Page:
How many times have you been asked to send your presentation in advance? If you’re asked to send it, do you? If you do, what on earth do you do when you get there?

If you develop your content while sitting at PowerPoint (or Keynote or Prezi), which is a behaviour I encourage everyone to change, you have some choices to make.

Your slides are probably your notes, and your notes are probably detailed enough for you to understand them. Unfortunately, by extension, anyone else reading those slides can probably understand a significant portion of what you’ll talk about—before you get to the room or long after you’ve left.

If that’s the case, why would that same information be presented to the group when everyone gets together? If people can get the point without you there, what value do you add by being there?

All presentations should be receiver-driven

These are questions I’ve pondered for a number of years. I’ve been in the audience for this process, and more often than not it ends up becoming a complete waste of my time.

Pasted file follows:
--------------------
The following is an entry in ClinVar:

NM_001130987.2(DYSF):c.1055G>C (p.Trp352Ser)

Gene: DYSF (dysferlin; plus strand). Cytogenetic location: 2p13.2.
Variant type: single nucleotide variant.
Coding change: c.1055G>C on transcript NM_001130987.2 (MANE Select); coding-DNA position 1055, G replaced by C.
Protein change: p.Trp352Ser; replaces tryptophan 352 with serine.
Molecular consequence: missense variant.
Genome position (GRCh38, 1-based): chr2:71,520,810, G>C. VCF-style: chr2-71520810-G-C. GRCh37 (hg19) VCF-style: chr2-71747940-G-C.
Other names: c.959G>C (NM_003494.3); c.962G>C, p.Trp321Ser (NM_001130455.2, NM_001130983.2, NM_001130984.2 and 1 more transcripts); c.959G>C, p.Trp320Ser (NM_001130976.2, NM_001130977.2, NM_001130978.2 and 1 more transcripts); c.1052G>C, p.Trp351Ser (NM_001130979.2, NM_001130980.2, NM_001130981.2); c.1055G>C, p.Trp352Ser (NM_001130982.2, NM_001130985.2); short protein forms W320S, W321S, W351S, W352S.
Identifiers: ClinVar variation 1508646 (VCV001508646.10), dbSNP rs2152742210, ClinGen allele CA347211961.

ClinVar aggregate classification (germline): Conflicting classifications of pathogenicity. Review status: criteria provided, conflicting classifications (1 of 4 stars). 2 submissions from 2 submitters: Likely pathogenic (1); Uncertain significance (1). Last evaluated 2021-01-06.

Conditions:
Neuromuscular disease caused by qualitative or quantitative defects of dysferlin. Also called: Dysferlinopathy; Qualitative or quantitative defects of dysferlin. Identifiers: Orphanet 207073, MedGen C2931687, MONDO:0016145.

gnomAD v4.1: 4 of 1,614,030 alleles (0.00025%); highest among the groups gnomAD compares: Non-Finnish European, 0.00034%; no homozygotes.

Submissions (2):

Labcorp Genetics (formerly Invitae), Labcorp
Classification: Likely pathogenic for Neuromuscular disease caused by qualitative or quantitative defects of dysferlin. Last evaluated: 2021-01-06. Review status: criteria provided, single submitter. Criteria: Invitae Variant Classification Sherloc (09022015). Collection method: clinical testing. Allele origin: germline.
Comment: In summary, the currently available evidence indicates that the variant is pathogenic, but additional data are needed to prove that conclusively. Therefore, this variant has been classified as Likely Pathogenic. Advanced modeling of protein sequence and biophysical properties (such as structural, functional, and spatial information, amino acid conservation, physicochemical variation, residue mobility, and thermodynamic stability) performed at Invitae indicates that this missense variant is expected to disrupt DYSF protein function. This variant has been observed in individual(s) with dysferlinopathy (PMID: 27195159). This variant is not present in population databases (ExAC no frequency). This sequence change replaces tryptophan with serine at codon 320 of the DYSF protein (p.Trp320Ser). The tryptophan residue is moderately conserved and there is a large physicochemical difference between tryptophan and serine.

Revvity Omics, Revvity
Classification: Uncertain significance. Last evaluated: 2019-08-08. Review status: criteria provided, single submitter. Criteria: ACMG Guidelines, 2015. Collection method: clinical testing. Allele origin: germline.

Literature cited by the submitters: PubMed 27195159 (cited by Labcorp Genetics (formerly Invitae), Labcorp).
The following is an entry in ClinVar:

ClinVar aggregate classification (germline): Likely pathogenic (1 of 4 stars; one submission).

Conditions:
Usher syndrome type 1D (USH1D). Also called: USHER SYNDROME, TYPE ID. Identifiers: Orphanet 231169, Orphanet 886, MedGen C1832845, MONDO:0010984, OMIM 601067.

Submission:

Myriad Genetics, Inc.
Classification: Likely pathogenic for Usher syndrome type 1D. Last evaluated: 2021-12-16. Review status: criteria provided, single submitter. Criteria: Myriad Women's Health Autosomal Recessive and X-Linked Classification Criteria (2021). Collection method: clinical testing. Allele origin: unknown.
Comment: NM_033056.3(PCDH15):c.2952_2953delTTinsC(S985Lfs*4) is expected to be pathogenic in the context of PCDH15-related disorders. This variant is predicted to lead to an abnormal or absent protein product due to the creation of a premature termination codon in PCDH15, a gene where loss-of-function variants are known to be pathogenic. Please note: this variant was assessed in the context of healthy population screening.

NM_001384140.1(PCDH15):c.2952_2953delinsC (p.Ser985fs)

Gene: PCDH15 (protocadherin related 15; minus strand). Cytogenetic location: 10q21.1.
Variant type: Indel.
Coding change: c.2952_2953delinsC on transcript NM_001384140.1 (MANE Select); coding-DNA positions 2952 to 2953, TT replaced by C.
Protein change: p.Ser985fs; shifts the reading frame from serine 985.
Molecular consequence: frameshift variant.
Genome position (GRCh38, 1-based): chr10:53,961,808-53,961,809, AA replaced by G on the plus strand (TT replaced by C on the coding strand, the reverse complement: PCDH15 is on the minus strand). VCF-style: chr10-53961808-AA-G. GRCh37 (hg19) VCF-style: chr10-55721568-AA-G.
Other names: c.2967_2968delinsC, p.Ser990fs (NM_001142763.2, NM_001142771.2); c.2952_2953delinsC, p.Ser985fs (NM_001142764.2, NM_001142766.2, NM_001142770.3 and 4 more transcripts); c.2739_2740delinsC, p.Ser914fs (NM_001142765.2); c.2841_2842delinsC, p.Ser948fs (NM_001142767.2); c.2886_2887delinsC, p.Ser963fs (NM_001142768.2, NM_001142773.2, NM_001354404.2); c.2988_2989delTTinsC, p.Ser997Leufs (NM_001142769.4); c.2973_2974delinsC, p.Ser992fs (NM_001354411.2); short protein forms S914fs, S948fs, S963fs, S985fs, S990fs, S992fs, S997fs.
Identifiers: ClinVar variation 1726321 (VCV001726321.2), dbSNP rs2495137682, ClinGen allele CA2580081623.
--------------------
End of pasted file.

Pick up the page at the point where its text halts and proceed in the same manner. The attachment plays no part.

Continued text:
No wonder people use their smartphones during meetings and presentations. They’re trying to get some value out of their time, and if they haven’t already read the slides, they can read them later.

The alternative? Two choices, really.

The first is to send milestone slides in advance of the meeting, conference or presentation. The example on this page comes from a Present With Easeconference presentation I’ve delivered hundreds of times. When it’s on screen, I make the point that presentations, like conversations, must not only two-way, but receiver-driven as well. In other words, the speed at which information goes from sender to receiver should be driven by the receiver’s needs, not the sender’s.

Anecdotes, examples, stories, comparisons and questions from the audience reinforce the concepts discussed during this section, thereby allowing the audience to integrate long-term memory and working memory into understanding. And that’s when face-to-face communication works.

The second alternative is to send the detailed slides, then do one of two things when everyone gets together. Either recap the written document in a five- to ten-minute oral presentation (without showing these notes to the audience in any way), and clearly state your expected outcome (while taking questions along the way). Or, if the outcome is clear from the slides (or other form of written document), simply ask the group: “Are there any questions about the document I sent?”

If there are, answer them succinctly. If not, move on.

And you won’t give the smartphones a chance to even warm up.